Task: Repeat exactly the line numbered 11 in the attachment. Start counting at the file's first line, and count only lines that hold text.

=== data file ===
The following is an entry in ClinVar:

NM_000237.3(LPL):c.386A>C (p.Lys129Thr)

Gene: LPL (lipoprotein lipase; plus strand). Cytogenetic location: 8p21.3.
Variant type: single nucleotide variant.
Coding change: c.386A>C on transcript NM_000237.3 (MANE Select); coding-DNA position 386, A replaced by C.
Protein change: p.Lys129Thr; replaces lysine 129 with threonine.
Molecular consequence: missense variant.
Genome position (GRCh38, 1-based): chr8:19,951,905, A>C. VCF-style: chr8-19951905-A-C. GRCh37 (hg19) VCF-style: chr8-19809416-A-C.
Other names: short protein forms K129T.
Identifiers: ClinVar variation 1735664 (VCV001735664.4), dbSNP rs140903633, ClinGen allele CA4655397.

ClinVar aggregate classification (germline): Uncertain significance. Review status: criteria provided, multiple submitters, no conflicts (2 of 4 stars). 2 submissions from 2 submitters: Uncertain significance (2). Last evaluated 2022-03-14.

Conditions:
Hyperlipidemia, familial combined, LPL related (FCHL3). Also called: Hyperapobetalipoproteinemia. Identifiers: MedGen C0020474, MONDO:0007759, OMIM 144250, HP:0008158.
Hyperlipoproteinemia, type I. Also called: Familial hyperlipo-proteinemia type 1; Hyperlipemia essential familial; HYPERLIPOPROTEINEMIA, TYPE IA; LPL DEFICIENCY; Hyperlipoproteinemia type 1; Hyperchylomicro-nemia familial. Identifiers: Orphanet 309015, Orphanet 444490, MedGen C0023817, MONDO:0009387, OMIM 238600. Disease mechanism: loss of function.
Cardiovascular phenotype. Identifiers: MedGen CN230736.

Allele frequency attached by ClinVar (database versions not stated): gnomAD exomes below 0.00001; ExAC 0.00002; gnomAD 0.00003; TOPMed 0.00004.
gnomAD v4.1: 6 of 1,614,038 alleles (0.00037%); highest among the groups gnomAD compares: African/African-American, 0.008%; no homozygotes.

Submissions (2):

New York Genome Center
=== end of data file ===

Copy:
ClinVar aggregate classification (germline): Uncertain significance. Review status: criteria provided, multiple submitters, no conflicts (2 of 4 stars). 2 submissions from 2 submitters: Uncertain significance (2). Last evaluated 2022-03-14.